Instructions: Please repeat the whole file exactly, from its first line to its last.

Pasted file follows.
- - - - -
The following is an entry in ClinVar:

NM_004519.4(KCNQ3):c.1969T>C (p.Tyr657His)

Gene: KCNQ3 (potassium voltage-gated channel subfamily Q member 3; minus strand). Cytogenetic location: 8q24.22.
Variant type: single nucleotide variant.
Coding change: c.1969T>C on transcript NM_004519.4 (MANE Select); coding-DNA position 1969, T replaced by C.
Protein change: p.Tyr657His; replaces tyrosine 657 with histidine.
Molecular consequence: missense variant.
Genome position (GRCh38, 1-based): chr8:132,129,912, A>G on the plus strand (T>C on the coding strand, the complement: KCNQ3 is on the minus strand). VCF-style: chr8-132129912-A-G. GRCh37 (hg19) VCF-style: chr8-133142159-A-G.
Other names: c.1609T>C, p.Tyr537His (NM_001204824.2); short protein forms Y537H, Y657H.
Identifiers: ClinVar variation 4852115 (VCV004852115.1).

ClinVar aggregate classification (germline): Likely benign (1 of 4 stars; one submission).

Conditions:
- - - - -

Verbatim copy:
The following is an entry in ClinVar:

NM_004519.4(KCNQ3):c.1969T>C (p.Tyr657His)

Gene: KCNQ3 (potassium voltage-gated channel subfamily Q member 3; minus strand). Cytogenetic location: 8q24.22.
Variant type: single nucleotide variant.
Coding change: c.1969T>C on transcript NM_004519.4 (MANE Select); coding-DNA position 1969, T replaced by C.
Protein change: p.Tyr657His; replaces tyrosine 657 with histidine.
Molecular consequence: missense variant.
Genome position (GRCh38, 1-based): chr8:132,129,912, A>G on the plus strand (T>C on the coding strand, the complement: KCNQ3 is on the minus strand). VCF-style: chr8-132129912-A-G. GRCh37 (hg19) VCF-style: chr8-133142159-A-G.
Other names: c.1609T>C, p.Tyr537His (NM_001204824.2); short protein forms Y537H, Y657H.
Identifiers: ClinVar variation 4852115 (VCV004852115.1).

ClinVar aggregate classification (germline): Likely benign (1 of 4 stars; one submission).

Conditions: